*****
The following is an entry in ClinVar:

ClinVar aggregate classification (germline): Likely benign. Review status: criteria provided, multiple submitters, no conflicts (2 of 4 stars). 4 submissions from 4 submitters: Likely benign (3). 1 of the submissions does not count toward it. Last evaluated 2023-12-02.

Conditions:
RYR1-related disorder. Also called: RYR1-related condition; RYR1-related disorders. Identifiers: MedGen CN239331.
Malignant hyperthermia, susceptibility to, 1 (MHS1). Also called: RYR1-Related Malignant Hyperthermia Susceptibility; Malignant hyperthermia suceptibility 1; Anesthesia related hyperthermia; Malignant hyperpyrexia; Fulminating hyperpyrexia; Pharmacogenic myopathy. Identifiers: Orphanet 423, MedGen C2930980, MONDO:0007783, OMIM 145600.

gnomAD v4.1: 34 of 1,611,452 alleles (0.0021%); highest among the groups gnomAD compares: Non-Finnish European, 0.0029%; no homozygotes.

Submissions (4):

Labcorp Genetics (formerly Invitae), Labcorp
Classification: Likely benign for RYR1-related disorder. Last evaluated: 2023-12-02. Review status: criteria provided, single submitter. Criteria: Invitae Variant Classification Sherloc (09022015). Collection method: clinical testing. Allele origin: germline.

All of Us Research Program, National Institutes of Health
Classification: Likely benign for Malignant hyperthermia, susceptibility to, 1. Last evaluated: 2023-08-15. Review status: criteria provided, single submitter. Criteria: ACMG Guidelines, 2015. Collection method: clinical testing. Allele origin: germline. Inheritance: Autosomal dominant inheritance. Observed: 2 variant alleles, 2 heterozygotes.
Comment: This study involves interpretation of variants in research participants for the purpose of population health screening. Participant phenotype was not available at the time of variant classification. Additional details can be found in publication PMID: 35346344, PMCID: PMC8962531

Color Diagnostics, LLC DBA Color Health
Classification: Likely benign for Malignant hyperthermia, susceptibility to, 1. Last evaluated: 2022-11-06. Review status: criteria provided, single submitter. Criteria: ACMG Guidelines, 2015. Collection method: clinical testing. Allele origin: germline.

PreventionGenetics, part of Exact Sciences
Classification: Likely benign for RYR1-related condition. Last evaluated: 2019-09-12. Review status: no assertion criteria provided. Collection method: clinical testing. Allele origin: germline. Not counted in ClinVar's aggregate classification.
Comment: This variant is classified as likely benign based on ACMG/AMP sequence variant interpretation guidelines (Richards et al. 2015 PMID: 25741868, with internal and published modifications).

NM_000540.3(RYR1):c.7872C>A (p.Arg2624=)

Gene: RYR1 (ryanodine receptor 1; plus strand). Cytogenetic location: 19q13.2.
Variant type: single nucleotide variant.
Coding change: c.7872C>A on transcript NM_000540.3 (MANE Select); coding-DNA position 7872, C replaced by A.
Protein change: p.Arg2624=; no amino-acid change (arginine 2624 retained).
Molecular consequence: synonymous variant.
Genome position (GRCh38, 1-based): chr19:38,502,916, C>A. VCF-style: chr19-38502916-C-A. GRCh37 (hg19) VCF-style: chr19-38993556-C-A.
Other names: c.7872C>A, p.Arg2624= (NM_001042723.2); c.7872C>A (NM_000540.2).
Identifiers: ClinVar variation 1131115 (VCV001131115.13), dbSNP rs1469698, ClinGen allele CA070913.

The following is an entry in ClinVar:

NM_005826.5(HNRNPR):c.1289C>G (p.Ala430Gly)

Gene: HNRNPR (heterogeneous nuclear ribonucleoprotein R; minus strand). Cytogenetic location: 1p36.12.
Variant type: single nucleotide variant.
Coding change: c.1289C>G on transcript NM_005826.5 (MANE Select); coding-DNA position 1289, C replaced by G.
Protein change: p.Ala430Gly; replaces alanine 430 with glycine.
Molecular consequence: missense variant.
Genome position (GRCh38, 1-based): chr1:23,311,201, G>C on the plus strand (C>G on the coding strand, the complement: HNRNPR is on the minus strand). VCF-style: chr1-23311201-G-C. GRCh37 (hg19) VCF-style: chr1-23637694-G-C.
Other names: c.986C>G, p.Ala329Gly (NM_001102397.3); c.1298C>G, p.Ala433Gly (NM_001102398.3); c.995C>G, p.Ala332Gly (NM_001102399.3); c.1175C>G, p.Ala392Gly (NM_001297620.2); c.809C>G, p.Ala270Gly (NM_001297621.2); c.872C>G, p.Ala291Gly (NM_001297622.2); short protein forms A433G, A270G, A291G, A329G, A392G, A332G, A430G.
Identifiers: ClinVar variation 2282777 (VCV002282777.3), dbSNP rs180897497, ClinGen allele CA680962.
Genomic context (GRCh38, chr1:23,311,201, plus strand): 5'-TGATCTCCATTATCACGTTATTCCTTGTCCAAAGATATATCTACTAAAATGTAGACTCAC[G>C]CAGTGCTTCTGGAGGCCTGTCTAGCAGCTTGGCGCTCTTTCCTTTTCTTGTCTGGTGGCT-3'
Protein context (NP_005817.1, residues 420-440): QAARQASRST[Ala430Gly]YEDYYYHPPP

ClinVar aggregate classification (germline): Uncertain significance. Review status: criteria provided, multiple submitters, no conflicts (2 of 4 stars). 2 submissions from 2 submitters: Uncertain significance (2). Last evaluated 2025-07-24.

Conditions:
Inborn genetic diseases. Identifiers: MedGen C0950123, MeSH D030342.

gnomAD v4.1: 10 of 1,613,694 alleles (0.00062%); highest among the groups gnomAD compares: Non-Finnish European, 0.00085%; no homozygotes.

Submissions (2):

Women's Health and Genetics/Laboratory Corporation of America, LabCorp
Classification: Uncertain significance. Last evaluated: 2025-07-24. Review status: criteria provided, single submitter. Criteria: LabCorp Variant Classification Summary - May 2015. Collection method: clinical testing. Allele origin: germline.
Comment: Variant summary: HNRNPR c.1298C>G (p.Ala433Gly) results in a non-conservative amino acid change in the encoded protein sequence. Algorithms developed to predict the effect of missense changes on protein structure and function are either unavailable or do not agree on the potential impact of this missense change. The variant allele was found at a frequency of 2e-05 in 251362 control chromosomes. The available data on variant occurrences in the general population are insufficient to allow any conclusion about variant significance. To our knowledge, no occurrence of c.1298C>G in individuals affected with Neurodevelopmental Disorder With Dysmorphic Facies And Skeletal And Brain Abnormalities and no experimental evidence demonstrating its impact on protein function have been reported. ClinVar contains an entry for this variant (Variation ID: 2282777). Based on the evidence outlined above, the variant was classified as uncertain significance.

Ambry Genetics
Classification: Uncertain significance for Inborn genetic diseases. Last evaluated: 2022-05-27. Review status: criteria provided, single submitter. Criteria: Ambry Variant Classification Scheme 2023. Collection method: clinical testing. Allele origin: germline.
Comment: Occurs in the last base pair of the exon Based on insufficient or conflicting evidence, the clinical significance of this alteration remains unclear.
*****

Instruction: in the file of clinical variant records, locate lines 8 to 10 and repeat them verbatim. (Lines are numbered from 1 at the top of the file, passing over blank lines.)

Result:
Labcorp Genetics (formerly Invitae), Labcorp
Classification: Likely benign for RYR1-related disorder. Last evaluated: 2023-12-02. Review status: criteria provided, single submitter. Criteria: Invitae Variant Classification Sherloc (09022015). Collection method: clinical testing. Allele origin: germline.

All of Us Research Program, National Institutes of Health